We can look at these charges as a group as they are interlinked.
It is widely and often claimed that “smoking is the leading cause of preventable death”. By implication, presumably, not using tobacco would mean that death could be prevented. That is patently not true of course as even we non-smokers are going to die. Death simply cannot be prevented.
What could be argued is that of all the life style choices that can be made freely by individuals, smoking may result in a reduction in expected longevity, ceteris paribus, and, if measured in terms of “years of potential life lost” (YPLL), it may be one of the “most costly”. This, however, requires many more assumptions to be made and in particular a definition of how long anyone is meant to live which is an entirely subjective construct. YPLLs are often stated with respect to a reference age, for example 75, as though we all live “normalised” lives and should all live the same length of time. Clearly we do not and while smoking is one major point of difference so will be how we eat, drink, work, play and our genetic composition. The debate about what constitutes “a healthy diet” is a case in point, as everyone eats and therefore not eating “properly” will aggregate to a much greater impact on YPLLs than smoking which is undertaken only by a minority.
This concept may sound counterintuitive because “smokers die young”. Probably the disease which most would commonly associate with smoking, and where the epidemiology suggests that the risk is most elevated for smokers relative to non-smokers, would be lung cancer. According to Cancer Research UK the average age of diagnosis with lung cancer is over 70. In 2000 there were an estimated 63,000 male “smoking-related” deaths in the UK from a total of 290,000 (22%); 42,000 were in men over the age of 70. Of the estimated 51,000 female smoking-related deaths (16% of the total), 40,000 were over the age of 70. In 2014 the average age of death of men was 75.4 years, while the average age of death from lung cancer was 73.8 years, a difference of 19 months. It is normal to assume that some 80% of lung cancer cases are associated with smoking, and there is clearly a reduction in longevity, but perhaps not to the degree which might have been expected.
This raises a number of important points. There are no illnesses which are unique to smoking. Moreover the illnesses which are normally associated with smoking are typically illnesses of old age and not of youth. “The dose makes the poison” and the likelihood of illness from smoking is closely associated with duration and frequency of smoking. While it is stated that “half of all smokers will die from smoking” this is both overstated and is consistent with saying that “half of all smokers will NOT die from smoking”. The chances of developing lung cancer as a smoker are put anywhere between eight and 40 times the risks faced by non-smokers. The chance of developing lung cancer as a non-smoker is very low and so even at a high multiple of a very small risk the absolute risk of developing lung cancer as a smoker is around one in ten.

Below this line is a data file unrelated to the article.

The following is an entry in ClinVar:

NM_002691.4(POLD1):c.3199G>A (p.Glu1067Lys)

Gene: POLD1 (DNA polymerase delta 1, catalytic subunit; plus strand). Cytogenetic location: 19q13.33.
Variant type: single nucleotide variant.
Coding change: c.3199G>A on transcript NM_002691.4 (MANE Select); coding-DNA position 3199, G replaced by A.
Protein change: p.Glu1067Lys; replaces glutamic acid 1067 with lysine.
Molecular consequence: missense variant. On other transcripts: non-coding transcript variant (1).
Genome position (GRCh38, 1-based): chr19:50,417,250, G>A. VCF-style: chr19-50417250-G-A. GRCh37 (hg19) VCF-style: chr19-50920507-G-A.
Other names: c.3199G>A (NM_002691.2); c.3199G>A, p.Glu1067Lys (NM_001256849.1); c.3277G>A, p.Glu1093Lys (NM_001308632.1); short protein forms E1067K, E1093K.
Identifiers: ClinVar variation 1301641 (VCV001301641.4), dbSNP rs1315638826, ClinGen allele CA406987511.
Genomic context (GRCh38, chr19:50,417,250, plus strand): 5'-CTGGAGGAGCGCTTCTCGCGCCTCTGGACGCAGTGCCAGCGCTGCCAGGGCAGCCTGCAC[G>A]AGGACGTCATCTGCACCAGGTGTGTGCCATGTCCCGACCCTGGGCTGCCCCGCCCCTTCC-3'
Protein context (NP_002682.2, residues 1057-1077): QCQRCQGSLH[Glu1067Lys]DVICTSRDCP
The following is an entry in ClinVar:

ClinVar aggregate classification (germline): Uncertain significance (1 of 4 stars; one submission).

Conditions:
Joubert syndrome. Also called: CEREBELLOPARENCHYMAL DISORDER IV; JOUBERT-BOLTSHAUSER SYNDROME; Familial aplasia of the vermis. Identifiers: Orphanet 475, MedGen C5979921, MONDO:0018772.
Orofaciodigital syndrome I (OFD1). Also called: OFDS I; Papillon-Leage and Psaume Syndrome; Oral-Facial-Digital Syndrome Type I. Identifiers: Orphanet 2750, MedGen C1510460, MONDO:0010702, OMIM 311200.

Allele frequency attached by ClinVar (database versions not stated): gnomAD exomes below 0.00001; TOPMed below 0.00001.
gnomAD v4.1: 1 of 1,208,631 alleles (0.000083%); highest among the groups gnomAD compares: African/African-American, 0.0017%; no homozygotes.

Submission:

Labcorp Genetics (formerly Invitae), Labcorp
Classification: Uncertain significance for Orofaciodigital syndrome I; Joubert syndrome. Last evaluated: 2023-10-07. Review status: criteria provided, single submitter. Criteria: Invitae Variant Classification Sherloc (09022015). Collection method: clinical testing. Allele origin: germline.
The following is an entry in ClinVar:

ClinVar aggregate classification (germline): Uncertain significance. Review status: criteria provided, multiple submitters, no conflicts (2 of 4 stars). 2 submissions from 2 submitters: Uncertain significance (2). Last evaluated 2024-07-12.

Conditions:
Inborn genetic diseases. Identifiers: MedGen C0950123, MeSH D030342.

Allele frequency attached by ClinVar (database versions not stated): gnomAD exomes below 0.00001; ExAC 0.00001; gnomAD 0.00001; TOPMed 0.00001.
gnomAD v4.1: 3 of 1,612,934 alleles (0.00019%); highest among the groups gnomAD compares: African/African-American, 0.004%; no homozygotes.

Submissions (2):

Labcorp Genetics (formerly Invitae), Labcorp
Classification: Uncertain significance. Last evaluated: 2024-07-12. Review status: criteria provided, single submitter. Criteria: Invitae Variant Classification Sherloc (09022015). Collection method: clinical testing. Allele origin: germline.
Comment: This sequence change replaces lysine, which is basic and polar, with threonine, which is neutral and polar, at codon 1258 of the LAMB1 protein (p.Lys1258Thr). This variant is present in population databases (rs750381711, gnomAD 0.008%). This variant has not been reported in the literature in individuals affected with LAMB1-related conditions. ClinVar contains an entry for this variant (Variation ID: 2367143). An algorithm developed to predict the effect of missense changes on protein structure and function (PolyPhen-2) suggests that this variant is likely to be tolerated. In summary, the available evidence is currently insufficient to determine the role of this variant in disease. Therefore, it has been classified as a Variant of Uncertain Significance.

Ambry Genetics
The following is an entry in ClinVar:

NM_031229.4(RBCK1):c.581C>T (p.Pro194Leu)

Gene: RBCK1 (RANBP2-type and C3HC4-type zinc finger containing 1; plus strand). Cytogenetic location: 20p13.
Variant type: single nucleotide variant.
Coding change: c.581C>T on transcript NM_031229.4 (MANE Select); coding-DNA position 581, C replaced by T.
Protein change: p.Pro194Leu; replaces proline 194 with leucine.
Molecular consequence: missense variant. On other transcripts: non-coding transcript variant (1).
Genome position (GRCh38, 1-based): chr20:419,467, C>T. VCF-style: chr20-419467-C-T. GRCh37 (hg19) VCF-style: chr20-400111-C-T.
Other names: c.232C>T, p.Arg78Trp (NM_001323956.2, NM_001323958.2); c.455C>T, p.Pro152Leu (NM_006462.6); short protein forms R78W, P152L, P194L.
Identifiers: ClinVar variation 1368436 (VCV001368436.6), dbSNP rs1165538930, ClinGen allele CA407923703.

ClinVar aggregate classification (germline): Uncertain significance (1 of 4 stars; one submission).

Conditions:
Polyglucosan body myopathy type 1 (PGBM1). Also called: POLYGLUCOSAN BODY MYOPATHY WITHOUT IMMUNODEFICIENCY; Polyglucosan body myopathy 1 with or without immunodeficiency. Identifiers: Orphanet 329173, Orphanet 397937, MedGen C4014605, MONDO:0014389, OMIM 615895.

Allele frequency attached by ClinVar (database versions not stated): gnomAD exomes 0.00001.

Returning to the point of what constitutes a “premature” death there is, as with addiction, no formal definition. Defining a smoking-related death as a premature death therefore makes the assumption that smoking, and smoking alone, was responsible for death. But it is readily observable that income levels, education and even where you live are also statistically significant variables. If longevity alone is your objective in life then it is best that you are rich, well educated, eat well, drink moderately, exercise and live in a nice part of the country. Even then you may not necessarily live longer, but it may well feel like you have.
Given that the basis for determining what constitutes a “smoking related” death is itself questionable, the idea that smoking will “kill a billion people over the next century” is clearly an extrapolation of poorly based assumptions. According to WHO there are currently over a billion smokers in the world. To argue that smoking will kill a billion over the next century really amounts to saying nothing other than “people alive today are unlikely to be alive 100 years from now”. This is simply, therefore, a truism.
A derivation of this argument is that “smoking kills someone every X minutes”. Taking the figures quoted above for the UK, in 2000 that would have amounted to “a smoker died every five minutes”. And a non-smoker died every minute.